Travel Credit Cards: Get Perks When You Travel

by The Smarter Wallet on Deals and Offers

Credit card companies do a lot of wooing when it comes to getting the business of people who:

A) Have really good credit AND
B) Want to use their credit cards

And wooing travelers is no exception.

If you’re going to travel, why not put what you’re spending to good use? Traveling can cost quite a bit of money and you want to take all the help you can get to make those expenses easier to swallow. The good news is that with careful planning and use of the right kinds of credit cards, you can take a chunk out of your traveling expenses.

Fans of rewards credit cards may know that one of the most beneficial cards to carry if you are a worldwide traveler, is a credit card that offers you air miles for each dollar you spend on airline tickets. What you’ll find below is a discussion on the different travel credit cards that are available today.

Air Miles Credit Cards

Many companies offer credit card products aimed at rewarding you for using the cards to book airline tickets. The good news is that in most cases, you have to use a credit card to buy the ticket anyway, so why not cash in and earn those miles while you’re at it? Most card companies offer cardholders 2 miles for every $1 spent on the card. Some will exclude purchases that aren’t travel related like grocery shopping and cash advances, but that’s okay. They will more than make up for it in how quickly your air miles begin to add up. Here are some top travel credit cards for your consideration:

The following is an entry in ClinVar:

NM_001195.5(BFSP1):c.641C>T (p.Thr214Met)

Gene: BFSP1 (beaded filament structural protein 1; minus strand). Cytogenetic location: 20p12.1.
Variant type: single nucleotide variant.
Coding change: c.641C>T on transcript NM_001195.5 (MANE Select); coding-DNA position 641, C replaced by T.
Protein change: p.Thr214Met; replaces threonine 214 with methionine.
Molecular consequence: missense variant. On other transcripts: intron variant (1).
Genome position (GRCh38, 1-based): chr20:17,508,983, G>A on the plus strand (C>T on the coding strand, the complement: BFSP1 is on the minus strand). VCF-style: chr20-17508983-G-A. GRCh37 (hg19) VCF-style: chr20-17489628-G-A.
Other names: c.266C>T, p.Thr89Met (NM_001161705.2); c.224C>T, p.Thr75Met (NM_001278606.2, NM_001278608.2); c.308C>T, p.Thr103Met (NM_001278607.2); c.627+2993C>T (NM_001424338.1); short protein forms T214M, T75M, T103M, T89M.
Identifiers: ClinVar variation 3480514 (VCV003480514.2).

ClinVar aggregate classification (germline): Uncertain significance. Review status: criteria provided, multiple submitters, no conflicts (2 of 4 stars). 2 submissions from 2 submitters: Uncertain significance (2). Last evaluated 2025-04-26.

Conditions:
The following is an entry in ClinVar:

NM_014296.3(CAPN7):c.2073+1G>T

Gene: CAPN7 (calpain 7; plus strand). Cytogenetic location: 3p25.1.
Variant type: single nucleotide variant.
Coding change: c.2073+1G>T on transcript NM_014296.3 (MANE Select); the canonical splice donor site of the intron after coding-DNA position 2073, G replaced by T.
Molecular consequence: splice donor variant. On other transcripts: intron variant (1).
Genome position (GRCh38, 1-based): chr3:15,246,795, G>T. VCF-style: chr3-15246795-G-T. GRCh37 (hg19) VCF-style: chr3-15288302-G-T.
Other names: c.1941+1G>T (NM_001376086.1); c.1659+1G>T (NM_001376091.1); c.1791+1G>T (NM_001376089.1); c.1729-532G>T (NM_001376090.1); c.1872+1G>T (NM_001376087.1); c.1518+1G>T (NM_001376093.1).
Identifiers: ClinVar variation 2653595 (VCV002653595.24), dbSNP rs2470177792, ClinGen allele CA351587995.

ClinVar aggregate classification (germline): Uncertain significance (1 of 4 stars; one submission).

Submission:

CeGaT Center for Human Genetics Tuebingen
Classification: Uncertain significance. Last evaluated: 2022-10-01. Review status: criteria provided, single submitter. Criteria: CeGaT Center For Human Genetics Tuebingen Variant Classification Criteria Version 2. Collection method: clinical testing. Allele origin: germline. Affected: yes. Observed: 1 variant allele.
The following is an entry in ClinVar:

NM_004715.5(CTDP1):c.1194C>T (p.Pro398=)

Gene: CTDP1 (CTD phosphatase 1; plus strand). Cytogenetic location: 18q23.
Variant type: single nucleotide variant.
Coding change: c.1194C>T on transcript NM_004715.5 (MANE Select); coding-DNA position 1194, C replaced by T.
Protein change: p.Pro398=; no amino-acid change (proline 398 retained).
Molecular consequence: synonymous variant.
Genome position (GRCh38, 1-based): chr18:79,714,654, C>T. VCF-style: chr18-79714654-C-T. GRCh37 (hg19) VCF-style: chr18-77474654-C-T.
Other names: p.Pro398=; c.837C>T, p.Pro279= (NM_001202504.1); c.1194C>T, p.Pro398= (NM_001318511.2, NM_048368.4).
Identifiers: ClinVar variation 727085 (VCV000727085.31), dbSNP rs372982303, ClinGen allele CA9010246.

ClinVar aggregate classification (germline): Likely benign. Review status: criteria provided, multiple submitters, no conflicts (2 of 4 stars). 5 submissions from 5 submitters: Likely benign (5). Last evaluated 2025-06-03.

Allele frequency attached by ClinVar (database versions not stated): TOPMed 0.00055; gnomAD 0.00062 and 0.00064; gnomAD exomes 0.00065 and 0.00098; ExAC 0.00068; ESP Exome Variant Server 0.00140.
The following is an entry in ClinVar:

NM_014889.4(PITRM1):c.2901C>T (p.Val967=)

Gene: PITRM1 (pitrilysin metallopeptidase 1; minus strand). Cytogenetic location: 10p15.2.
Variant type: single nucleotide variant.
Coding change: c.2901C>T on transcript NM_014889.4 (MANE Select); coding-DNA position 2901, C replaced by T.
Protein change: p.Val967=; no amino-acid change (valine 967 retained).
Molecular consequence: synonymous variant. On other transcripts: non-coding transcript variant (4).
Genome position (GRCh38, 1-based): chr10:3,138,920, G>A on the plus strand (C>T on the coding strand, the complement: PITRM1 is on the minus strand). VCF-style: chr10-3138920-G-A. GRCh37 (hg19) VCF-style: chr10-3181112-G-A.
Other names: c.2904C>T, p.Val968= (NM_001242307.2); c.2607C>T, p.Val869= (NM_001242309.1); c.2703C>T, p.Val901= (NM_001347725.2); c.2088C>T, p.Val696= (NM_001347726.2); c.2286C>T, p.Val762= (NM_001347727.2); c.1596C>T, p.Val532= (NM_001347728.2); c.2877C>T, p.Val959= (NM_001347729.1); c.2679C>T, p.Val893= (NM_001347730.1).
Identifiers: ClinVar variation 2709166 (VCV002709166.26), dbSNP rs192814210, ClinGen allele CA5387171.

Credit Card
Rewards Type
Details
Chase Sapphire Preferred Card Travel Rewards No Annual Fee on first year, then $85 annual fee
PenFed Premium Travel Rewards Card Travel Rewards Become a credit union member when you apply
Blue Sky From American Express Travel Rewards No limits, no expiration dates, no annual fee
Miles By Discover Travel Rewards 12,000 bonus miles, No annual fee
Escape By Discover Card Travel Rewards Unlimited double miles, $60 annual fee
Platinum Delta SkyMiles Airline Rewards 20,000 bonus miles, $150 annual fee
Delta Reserve Credit Card Airline Rewards Bonus miles, $450 annual fee
Citi Gold / AAdvantage World MasterCard Airline Rewards 30,000 American Airlines bonus miles, $50 annual fee

My uncle works in Washington D.C as a contractor for the Department of Defense. He lives in Alabama. As a contractor, he’s responsible for booking and fronting his travel expenses as well as lodging, food, etc. Of course, he gets reimbursed every month by the government for his trouble, receives a hefty paycheck (I really should have studied information technology in school) AND gets to keep all the mileage he’s earned by using his rewards credit card. This guy has so many air miles that no one in the family has to ever worry about buying an airline ticket for as long as we live.

Hotel Points Credit Cards

So, let’s say that flying just really isn’t your thing. No worries — you don’t have to worry about being left out in the dark when it comes to credit card rewards. Instead of putting your hands on an air miles card, get a hotel credit card that offers points and perks instead. These cards work in much the same fashion as air miles credit cards, except that the cardholder gets points toward free hotel stays instead of air mileage. And yes, before you ask, my uncle has one of these, too. Here are a few notable cards in this category: